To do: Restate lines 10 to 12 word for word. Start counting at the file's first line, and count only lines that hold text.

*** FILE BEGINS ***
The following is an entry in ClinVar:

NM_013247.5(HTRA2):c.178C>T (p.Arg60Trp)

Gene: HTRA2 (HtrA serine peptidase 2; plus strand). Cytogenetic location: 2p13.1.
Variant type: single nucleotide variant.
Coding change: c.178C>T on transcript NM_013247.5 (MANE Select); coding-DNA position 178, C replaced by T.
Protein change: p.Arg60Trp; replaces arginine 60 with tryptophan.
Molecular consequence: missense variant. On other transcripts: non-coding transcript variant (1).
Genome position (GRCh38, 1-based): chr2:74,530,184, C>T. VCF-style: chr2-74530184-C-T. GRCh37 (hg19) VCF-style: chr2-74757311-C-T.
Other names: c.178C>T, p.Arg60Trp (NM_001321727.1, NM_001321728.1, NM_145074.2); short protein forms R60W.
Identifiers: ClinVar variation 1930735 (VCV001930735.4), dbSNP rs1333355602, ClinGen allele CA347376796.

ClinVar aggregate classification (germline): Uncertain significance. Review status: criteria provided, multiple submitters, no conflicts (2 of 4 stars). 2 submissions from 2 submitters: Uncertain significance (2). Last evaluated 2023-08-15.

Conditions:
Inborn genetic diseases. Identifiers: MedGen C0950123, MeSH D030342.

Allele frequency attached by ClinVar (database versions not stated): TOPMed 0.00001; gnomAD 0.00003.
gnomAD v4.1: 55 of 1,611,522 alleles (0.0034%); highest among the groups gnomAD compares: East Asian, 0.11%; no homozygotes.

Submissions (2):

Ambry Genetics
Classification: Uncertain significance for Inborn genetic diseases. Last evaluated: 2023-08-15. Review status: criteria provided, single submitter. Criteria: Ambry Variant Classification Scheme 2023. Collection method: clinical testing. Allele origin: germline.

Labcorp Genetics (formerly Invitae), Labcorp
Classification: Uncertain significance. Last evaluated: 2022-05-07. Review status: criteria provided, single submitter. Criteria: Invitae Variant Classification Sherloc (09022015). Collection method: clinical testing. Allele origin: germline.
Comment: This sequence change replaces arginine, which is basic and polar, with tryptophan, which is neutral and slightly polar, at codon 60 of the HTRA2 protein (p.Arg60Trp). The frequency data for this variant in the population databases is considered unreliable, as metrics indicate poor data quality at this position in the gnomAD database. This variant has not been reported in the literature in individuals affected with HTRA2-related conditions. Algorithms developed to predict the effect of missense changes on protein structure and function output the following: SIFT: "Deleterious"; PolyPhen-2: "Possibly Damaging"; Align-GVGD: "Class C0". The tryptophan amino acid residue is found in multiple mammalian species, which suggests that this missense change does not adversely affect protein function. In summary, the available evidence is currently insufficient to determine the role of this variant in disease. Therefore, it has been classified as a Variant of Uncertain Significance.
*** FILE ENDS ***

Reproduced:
Identifiers: ClinVar variation 1930735 (VCV001930735.4), dbSNP rs1333355602, ClinGen allele CA347376796.

ClinVar aggregate classification (germline): Uncertain significance. Review status: criteria provided, multiple submitters, no conflicts (2 of 4 stars). 2 submissions from 2 submitters: Uncertain significance (2). Last evaluated 2023-08-15.

Conditions: